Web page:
by Jonathan Lethem
I have an Internet within the Internet. It is my very, very own Internet, a place like the one that is known to you except that it is not known to you—it is mine alone. No one else may go there.
Actually, not to make things too complicated at the outset here, but technically the place I describe is an Internet within an Internet within an Internet. That is because I am, to begin with, a member of an élite within the Internet at large, part of an exclusive and private “members only” Internet consisting of a hundred people. These hundred were hand-selected, by a leader who with terrific foresight conceived the need for this private and smaller Internet in the long-ago days of the “early” Internet. In those days, it hardly seemed likely that anyone and everyone would be permitted to use the Internet, or even that many would want to. Nor was it foreseeable, except by our leader, that so many difficulties would arise—difficulties such as those with anonymity and masquerade and the lemminglike migratory waves of popular hatred that have come to define the Internet. (I mean the larger, non-exclusive one, the large general one, on which, it now occurs to me, you are likely to be reading these words.) It hardly seemed likely that these trends would already have been obvious. Yet our great leader foresaw them.
This was, I emphasize, quite early. According to our leader, the Internet at that time consisted of only (and, for some reason, exactly) two hundred people. Our leader then did something technical (I’m not good with technical concepts myself) in order to split the early Internet in half: a hundred persons over here, another hundred over there. At the time, it was, according to him (these are his accounts, his accounts are all we have), an exactly equal split.
Under cover of an air of frisky provocation, our leader proposed something akin to a game of Flag War, or Humans Versus Zombies. He suggested that the two Internets be thought of as two playfully competitive teams, conducting a playfully Darwinian experiment to see which would flourish. The other hundred, those excluded from our Internet, agreed to his proposal. He had them charmed and beguiled by the apparent equity of the arrangement, so that they barely noticed they were being excluded from something. Then, upon the implementation of his technical alteration, our leader promptly took his hundred persons and, for the purposes of the “other” Internet, vanished. Was never heard from again.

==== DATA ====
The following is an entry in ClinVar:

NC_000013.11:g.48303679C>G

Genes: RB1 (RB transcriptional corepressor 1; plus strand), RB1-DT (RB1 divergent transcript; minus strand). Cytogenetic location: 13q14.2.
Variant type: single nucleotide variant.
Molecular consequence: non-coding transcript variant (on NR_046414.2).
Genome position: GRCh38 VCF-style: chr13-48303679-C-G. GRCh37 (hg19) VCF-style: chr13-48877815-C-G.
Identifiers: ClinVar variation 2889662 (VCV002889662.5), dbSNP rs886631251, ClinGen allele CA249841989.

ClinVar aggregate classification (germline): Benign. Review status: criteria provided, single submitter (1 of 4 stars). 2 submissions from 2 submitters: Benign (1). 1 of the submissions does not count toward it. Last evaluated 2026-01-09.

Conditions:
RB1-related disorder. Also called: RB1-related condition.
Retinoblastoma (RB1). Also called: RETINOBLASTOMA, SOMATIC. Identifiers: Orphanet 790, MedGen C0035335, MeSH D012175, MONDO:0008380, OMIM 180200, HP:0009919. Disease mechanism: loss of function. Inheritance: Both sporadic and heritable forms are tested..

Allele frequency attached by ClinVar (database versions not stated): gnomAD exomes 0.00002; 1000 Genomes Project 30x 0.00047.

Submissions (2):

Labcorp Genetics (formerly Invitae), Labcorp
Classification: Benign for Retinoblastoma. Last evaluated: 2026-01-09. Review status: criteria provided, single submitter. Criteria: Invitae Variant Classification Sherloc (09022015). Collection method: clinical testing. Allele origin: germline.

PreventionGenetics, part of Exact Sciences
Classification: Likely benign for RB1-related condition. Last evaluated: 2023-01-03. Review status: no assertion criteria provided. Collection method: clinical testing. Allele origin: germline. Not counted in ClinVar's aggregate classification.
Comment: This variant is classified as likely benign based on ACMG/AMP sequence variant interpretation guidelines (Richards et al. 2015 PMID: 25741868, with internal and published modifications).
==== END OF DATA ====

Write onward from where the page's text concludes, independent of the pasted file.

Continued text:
It was this “other” Internet that grew into the one you know so well, the one occupied by so many billions of different persons and, frankly, so full of so many confusing situations. (I can barely use it without becoming confused, though I suppose if I were there more often I’d learn to accept the conditions as normal.) Meanwhile, the hundred dwelled within their quiet, higher Internet under the leader’s cultivating hand. Our leader had only two rules, both brilliantly simple: no money, and no animals. The implications are enormous. Picture, if you will, your own Internet subject to those strictures; I doubt you can. Within our tight boundaries, a million flowers bloom. Boundaries typically occasion beauty, and our beauty is like that of a Japanese garden—it might be worth envisioning ours as a sort of “bonsai” Internet. We have, just for instance, our own way of linking to things, one completely different from yours, with a totally different linkfeel—in fact, as I just discovered in a search on your Internet, the term “linkfeel” doesn’t even exist for you. To put it simply, what you do fast, we do slow. It matters. This and other technical preconditions legislating the nature of our hundred-person Internet were insured by a few deft choices made by our leader at the very outset, built into what he calls “the infrastructure.” Again, beyond my purview.